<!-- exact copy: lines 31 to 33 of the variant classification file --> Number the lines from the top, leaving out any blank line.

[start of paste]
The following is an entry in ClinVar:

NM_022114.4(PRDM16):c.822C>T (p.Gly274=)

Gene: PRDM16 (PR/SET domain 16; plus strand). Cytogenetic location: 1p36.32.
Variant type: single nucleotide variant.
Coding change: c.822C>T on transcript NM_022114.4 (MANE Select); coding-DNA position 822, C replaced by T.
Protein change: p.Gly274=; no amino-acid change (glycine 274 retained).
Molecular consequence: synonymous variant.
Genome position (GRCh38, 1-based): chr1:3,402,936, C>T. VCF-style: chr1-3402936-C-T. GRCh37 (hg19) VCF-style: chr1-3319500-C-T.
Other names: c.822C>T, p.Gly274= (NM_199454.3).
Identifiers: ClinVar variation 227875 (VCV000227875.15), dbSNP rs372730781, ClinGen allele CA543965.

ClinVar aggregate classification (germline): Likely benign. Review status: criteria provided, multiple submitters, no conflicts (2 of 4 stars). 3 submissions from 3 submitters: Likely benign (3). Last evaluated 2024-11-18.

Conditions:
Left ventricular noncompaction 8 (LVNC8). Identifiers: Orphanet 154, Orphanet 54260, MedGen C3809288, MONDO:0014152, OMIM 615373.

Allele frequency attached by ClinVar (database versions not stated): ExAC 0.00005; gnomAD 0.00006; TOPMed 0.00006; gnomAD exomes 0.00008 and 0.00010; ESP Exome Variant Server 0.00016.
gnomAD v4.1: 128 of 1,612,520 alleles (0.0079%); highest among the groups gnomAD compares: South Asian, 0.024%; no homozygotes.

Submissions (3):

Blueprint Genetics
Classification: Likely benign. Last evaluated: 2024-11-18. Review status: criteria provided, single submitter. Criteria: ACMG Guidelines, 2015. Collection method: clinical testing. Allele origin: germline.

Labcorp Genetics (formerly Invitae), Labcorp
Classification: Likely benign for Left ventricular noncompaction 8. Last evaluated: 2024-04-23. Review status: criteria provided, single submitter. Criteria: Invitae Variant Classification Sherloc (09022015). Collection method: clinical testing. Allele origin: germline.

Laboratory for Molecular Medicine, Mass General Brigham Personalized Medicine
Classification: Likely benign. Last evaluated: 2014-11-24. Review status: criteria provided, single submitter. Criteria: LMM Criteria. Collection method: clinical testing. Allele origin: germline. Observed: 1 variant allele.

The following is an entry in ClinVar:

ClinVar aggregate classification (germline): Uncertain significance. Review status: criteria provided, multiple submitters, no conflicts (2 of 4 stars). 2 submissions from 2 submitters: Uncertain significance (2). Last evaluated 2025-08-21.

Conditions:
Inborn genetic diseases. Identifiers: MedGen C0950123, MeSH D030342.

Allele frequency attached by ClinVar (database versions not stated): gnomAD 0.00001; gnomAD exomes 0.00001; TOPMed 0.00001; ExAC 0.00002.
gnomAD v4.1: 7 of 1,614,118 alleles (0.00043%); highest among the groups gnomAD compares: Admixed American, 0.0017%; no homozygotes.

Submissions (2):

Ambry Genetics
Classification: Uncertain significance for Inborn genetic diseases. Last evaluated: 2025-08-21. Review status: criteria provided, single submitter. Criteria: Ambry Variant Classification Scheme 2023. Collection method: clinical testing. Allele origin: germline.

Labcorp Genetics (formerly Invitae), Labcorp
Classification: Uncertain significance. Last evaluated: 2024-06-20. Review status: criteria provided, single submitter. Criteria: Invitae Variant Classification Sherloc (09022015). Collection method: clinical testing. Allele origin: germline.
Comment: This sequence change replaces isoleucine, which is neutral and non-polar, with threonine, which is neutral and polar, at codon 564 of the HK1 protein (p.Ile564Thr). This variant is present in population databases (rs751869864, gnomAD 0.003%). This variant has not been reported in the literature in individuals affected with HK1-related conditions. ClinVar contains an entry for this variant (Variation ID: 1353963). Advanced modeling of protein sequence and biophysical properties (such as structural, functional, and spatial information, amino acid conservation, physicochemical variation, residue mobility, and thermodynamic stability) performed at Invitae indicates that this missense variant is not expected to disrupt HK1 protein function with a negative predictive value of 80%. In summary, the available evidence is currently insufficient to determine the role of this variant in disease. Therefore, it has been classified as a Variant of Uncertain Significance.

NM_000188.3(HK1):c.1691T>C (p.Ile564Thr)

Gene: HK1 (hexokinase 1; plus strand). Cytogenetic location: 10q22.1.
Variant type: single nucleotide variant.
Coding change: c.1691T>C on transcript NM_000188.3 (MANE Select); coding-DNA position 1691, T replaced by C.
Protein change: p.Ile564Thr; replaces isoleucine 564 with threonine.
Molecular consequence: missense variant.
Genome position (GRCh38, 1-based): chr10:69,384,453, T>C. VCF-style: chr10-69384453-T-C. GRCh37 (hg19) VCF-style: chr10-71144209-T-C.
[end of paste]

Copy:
Classification: Uncertain significance for Inborn genetic diseases. Last evaluated: 2025-08-21. Review status: criteria provided, single submitter. Criteria: Ambry Variant Classification Scheme 2023. Collection method: clinical testing. Allele origin: germline.

Labcorp Genetics (formerly Invitae), Labcorp
Classification: Uncertain significance. Last evaluated: 2024-06-20. Review status: criteria provided, single submitter. Criteria: Invitae Variant Classification Sherloc (09022015). Collection method: clinical testing. Allele origin: germline.